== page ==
RLG205H1-F Hinduism

Arti Dhand

Term: Fall

(This course has a tutorial*)

Description: A historical and thematic introduction to the Hindu religious tradition as embedded in the socio-cultural structures of India.

Exclusion: RLG205H5, RLG205Y1

Recommended Preparation: RLG100Y1/RLG200H1/RLG280Y1

Distribution Requirement: Humanities

Breadth Requirement: Thought, Belief and Behaviour (2)


RLG206H1-F Buddhism

Amanda Goodman

Term: Fall

(This course has a tutorial*)

Description: The development, spread, and diversification of Buddhist traditions from southern to northeastern Asia, as well as to the West.

Exclusion: RLG206H5, RLG206Y1

Recommended Preparation: RLG100Y1/RLG200H1/RLG280Y1

Distribution Requirement: Humanities

Breadth Requirement: Thought, Belief and Behaviour (2)


RLG208H1-S Sikhism

Julie Vig

Term: Spring

Description: This class is an introduction to the historical, cultural, and religious formations of the Sikh tradition. In addition to learning about the various contexts in which Sikhs and other groups have interacted from the early modern period until today, students will use theories and methods in Religious Studies to think critically and to develop skills in close reading of primary sources in translation. The class will also focus on Sikhs in the diaspora with a particular attention to Sikhs in Canada. Notions such as history, identity, and encounter will constitute a central thread and shape class discussions.

Exclusion: RLG207H5

Distribution Requirement: Humanities

Breadth Requirement: Creative and Cultural Representations (1)


RLG209H1-F Justifying Religious Belief

Sol Goldberg

Term:  Fall

(This course has a tutorial*)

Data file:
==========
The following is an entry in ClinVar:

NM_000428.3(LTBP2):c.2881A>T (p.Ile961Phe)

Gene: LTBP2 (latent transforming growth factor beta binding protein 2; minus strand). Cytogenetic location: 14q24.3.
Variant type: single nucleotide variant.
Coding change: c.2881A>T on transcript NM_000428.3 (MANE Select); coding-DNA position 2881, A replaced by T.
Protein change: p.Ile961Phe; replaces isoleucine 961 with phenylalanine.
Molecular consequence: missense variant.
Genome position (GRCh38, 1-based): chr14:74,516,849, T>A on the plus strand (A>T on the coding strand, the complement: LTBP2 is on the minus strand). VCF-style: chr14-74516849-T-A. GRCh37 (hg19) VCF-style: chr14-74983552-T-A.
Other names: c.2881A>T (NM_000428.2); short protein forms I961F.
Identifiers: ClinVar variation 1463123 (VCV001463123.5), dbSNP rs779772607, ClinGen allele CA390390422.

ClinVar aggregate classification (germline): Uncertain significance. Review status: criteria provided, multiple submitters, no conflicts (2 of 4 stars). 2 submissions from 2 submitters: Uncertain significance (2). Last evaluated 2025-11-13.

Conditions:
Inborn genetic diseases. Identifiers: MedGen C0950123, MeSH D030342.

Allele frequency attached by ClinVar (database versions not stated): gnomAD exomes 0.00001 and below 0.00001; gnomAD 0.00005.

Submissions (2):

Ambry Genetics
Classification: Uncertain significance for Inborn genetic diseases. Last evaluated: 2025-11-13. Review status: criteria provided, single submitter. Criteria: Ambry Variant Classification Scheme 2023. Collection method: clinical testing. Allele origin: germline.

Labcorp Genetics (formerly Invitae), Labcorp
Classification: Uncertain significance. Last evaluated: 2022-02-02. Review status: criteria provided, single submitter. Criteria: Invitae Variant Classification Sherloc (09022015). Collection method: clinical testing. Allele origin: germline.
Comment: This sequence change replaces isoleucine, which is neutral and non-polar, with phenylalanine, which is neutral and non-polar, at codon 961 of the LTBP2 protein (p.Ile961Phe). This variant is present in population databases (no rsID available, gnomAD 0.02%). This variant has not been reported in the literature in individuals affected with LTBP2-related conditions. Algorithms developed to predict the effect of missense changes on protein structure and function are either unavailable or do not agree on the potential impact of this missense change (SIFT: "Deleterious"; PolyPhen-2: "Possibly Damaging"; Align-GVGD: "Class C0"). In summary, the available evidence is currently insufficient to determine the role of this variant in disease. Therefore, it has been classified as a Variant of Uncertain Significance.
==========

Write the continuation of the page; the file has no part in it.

Description: Beliefs typically characterized as “religious” concern such things as the existence and nature of the Deity, the afterlife, the soul, miracles, and the universe’s meaningfulness, ultimate purpose, or interest in the distribution of justice according to some plan. Common to these and other religious beliefs is that empirical evidence for them are lacking – at least so say all those who insist that rational beliefs require justification and that justification comes either from observing publically-accessible phenomena or some kind of solid scientific reasoning. Religious beliefs, it further seems, run counter to modern conceptions about who counts not only as an acceptably rational, but also as a fully moral agent. How might people who hold – and want to continue to hold – religious beliefs respond to these accusations and doubts?

The course examines these basic epistemological and moral challenges to religious belief as well as the various strategies available to religious believers who are confronted with such demands for justifications. By doing so, we will aim to understand better whether religious beliefs of various sorts could count as rational, whether reasonable people might disagree with each other about the very nature of reality and morality, and whether anyone who falls short of common intellectual and social ideals of rationality and reasonableness ought to be tolerated.

Distribution Requirement: Humanities

Breadth Requirement: Thought, Belief and Behaviour (2)


RLG211H1-S Psychology of Religion

Marsha Hewitt

Term: Spring

(This course has a tutorial*)

Description: A survey of the psychological approaches to aspects of religion such as religious experience, doctrine, myth and symbols, ethics and human transformation. Attention will be given to phenomenological, psychoanalytic, Jungian, existentialist, and feminist approaches.

Distribution Requirement: Social Science

Breadth Requirement: Thought, Belief and Behaviour (2)


RLG212H1-S Anthropology of Religion

Amira Mittermaier, Usmon Boron

Term: Spring

(This course has a tutorial*)

Description:  What is religion? Is it a matter of belief or a matter of practice? Do all religions share common features? Is one born into religion, or does one learn to be religious? How might one study religions as they are lived by ordinary people? This course is designed to introduce students to some of the ways in which anthropologists have studied and thought about religion. The emphasis is not on memorizing things people believe and do in different societies but on understanding how anthropologists have tried to explain religious phenomena. Since religion has been a central topic in anthropology from the discipline’s beginnings, we will read both classical and more recent contributions. The themes covered in the course include: magic and religion; the (ir)rationality of belief; the body as a site of knowledge; ritual; ethical self-cultivation; and religion’s role in the secular age.